Having stabled his horse, then, and seen him supplied with such provender as the place afforded, he looked about the hotel, which he found to be an institution of very considerable pretensions. It seemed to have a good deal of its own way, in fact, being the only house of entertainment for many miles upon a great south-western thoroughfare, from which branched off the trail to be taken by him tomorrow,—a trail which led only to the trading-post or fort already mentioned.
The deportment of the landlord was gracious, as he went about whistling “Wait for the wagon,” and jingling with gold chains and heavy jewelry. Still more exhilarating was the prosperous confidence of the bar-keeper, who took in, while Walker was determining a drink, not less than a dozen quarter-dollars, from blue-shirted, bearded, thirsty men with rifles, who came along in a large covered wagon of western tendency, in which they immediately departed with haste, late as it was, as if bound to drive into the sun before he went down behind the far-off edge. Walker used to say, jocularly, that he supposed this must have been the wagon for which the landlord whistled, and which came to his call.
Everything denoted that there was abundance of money in that favored place. Even small boys who came in and called for cigars and drinks made a reckless display of coin as they paid for them, and then drove off in their wagons,—for they all had wagons, and were all intent upon driving rapidly in then toward the west.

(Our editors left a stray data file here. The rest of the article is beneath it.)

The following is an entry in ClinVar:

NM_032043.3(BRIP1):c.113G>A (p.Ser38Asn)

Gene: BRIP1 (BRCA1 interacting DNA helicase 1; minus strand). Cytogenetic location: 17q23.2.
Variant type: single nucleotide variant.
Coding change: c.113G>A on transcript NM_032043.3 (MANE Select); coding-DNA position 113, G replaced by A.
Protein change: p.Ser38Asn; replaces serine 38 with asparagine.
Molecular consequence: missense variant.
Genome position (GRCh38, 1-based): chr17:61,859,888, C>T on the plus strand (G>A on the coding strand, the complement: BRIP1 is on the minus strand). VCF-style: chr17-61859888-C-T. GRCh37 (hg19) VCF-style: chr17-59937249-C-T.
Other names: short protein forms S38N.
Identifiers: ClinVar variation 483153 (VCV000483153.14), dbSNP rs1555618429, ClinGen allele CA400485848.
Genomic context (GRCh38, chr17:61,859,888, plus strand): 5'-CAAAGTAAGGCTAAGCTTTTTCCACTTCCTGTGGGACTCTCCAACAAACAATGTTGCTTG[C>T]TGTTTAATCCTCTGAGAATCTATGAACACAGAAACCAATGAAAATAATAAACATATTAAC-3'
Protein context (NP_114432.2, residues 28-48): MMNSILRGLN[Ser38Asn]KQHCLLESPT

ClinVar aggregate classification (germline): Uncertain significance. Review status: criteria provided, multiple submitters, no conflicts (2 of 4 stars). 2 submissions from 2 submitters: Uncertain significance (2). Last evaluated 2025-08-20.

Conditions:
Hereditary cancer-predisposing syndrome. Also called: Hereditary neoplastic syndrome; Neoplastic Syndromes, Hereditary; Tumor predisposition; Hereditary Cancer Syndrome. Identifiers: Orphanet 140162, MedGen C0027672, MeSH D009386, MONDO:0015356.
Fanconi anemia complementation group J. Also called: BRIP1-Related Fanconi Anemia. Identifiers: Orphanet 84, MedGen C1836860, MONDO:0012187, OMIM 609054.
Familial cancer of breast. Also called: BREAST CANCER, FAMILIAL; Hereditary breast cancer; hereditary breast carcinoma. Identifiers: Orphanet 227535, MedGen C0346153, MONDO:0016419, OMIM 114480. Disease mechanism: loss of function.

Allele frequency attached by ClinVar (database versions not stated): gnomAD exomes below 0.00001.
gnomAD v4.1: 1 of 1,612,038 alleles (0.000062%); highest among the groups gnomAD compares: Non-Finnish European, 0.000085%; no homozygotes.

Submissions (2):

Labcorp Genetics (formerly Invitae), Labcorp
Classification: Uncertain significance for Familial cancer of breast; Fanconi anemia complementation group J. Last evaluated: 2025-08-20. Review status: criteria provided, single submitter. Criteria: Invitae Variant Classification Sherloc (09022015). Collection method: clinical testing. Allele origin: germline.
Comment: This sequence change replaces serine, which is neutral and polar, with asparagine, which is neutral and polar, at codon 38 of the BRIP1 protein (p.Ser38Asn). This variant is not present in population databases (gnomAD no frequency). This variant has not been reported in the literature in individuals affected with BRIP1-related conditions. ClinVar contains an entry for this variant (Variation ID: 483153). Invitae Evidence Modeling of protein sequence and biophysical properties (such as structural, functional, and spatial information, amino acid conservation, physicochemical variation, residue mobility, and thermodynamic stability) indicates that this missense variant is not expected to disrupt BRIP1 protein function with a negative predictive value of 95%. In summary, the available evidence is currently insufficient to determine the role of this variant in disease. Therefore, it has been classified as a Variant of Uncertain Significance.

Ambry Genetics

But, as night fell, travel went down with the declining day; and Walker felt himself alone in the world,—a man without a dollar. Nevertheless, he called for good cheer, which was placed before him on a liberal scale: for landlords thereabouts were accustomed to provide for appetites acquired on the plains, and their supply was obliged to be both large and ready for the chance comers who were always dropping in, and upon whom their custom depended. So he ate and drank; and having appeased hunger and thirst, he went into the bar, and opened conversation with the landlord by offering him one of his own cigars, a bunch of which he got from the bar-keeper, whom he particularly requested not to forget to include them in his bill, when the time for his departure brought with it the disagreeable necessity of being served with that document.
Western landlords, in general, are not remarkable for the reserve with which they treat their guests. This particular landlord was less so than most others. He was especially inquisitive with regard to Walker’s exquisite pantaloons, the like of which had never been seen in that part of the country before. His happiness was evidently incomplete in the privation of a similar pair.
“Them pants all wool, now?” asked he, as he viewed them with various inclinations of head, like a connoisseur examining a picture.
“All except the stripes,” replied Walker;—“stripes is wool and cotton mixed; gives ’em a finer grain, you see, and catches the eye.”